A small group of Democratic senators is reportedly considering making a deal with Republican lawmakers allowing a Biden to testify in the impeachment trial, provided former national security adviser John Bolton testifies, too.

The Washington Post reported Tuesday night that “a small group of Democratic senators and aides” is privately discussing “whether to back a witness deal that could lead to testimony from former national security adviser John Bolton or other administration officials with possible firsthand knowledge of the Ukraine controversy.”

Sen. Ted Cruz (R-Texas) reportedly brought up the idea in a private GOP meeting last week.


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During the House impeachment inquiry, no witness was in direct contact with the president. Bolton’s testimony could provide new details about the alleged Ukraine pressure campaign.

Bolton has previously indicated he would be willing to testify.

While the majority of Democratic senators do not publicly support the idea, at least one believes that any testimony from the former Delaware senator would not hurt the case for impeachment.

Sen. Chris Coons (D-Delaware) said, “I can’t imagine a person more comfortable in the well of the Senate than a man who spent 36 years here as a United States senator,” Coons told the Post about Joe Biden.

President Donald Trump was impeached by the House in December on charges of abuse of power and obstruction of Congress. A memo transcript of a July phone call and subsequent investigation revealed Trump tried to pressure Ukraine into opening a probe into the former Vice President and his son, Hunter Biden.

While Biden was Vice President, he spurred the firing of Ukraine’s top prosecutor who had at one point investigated the Ukraine-based natural gas company Burisma Holdings on allegations of tax evasion. Hunter Biden sat on the board of Burisma, causing Trump to believe the firing may have been motivated in his son’s business interests.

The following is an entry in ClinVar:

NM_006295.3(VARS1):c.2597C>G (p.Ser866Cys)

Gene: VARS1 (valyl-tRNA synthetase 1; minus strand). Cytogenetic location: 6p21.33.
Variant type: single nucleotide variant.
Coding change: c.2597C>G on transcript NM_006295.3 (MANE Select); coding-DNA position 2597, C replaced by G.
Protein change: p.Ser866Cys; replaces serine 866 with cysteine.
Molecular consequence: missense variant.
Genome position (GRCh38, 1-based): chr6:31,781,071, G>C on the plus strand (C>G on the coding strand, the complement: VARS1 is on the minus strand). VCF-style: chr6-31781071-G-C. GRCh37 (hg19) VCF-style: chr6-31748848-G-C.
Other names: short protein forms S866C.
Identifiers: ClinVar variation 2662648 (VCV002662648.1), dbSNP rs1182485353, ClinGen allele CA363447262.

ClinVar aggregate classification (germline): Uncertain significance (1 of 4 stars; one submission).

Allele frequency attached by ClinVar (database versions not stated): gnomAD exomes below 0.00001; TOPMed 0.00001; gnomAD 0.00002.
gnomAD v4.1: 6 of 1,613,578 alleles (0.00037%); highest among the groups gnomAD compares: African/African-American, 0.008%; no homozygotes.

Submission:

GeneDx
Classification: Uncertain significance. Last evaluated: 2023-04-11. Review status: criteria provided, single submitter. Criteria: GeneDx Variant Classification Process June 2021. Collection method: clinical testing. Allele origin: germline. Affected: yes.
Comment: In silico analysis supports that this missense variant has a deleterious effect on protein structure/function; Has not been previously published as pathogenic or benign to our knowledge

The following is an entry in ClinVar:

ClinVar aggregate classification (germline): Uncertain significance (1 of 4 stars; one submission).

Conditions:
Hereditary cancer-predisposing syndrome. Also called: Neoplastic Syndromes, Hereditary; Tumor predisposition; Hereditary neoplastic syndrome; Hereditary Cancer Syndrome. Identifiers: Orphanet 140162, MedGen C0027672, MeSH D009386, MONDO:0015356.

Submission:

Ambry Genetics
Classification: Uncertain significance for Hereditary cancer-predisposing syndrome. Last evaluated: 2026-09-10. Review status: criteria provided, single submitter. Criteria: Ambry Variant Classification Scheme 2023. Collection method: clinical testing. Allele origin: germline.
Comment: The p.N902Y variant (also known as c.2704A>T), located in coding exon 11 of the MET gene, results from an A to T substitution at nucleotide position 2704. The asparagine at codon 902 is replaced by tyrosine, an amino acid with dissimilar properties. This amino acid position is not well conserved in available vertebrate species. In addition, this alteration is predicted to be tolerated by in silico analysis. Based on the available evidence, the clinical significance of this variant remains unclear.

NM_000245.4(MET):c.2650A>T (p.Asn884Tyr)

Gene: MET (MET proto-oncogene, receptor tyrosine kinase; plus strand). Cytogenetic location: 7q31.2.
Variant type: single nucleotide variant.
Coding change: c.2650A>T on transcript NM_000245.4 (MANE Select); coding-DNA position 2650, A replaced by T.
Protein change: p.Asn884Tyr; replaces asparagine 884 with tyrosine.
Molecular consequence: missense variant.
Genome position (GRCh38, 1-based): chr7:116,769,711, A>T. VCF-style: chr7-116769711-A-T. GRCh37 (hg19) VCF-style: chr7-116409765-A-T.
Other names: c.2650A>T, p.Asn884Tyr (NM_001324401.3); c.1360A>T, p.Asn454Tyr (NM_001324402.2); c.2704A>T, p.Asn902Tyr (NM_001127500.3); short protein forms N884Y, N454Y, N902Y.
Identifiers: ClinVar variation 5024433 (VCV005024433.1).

However, there is no evidence to suggest Joe Biden was acting in the interest of his son, and by the time the prosecutor was fired the case had already been dropped.

While Trump and his defense attorneys do not deny the facts of the case, they insist that it was not an impeachable offense.

Sen. Sherrod Brown (D-Ohio) said on Sunday he would be “fine” with Hunter Biden testifying.

“I think you bring in … We take the position that we want to hear from the witnesses. I don’t know what Hunter Biden has to do with the phone call the President made,” Brown told CNN. “The point is we need witnesses, we need to know who they are with the right to call witnesses, additional witnesses later. But I don’t understand how you come to the American public, make the case that this is a real trial, if there are no witnesses and there is no new evidence.”

Republican Lisa Murkowski (R-Alaska) told reporters last week that it is too early to decide if Hunter Biden or Bolton should testify.

“There will be this time in the process where we will have an opportunity to make a determination as to what further information we need. Whether it is for Hunter Biden or Ambassador Bolton,” Murkowski said. “Until that point in time I’m not thinking about each individual witness and who I’m putting in a bucket.”

The organizing resolution establishing rules for the impeachment trial echoes Murkowski’s thoughts.

Under the resolution, senators can decide if they want to subpoena witnesses after three days of opening arguments and a subsequent question period for the senators.

The first opening arguments are scheduled to begin Wednesday afternoon.

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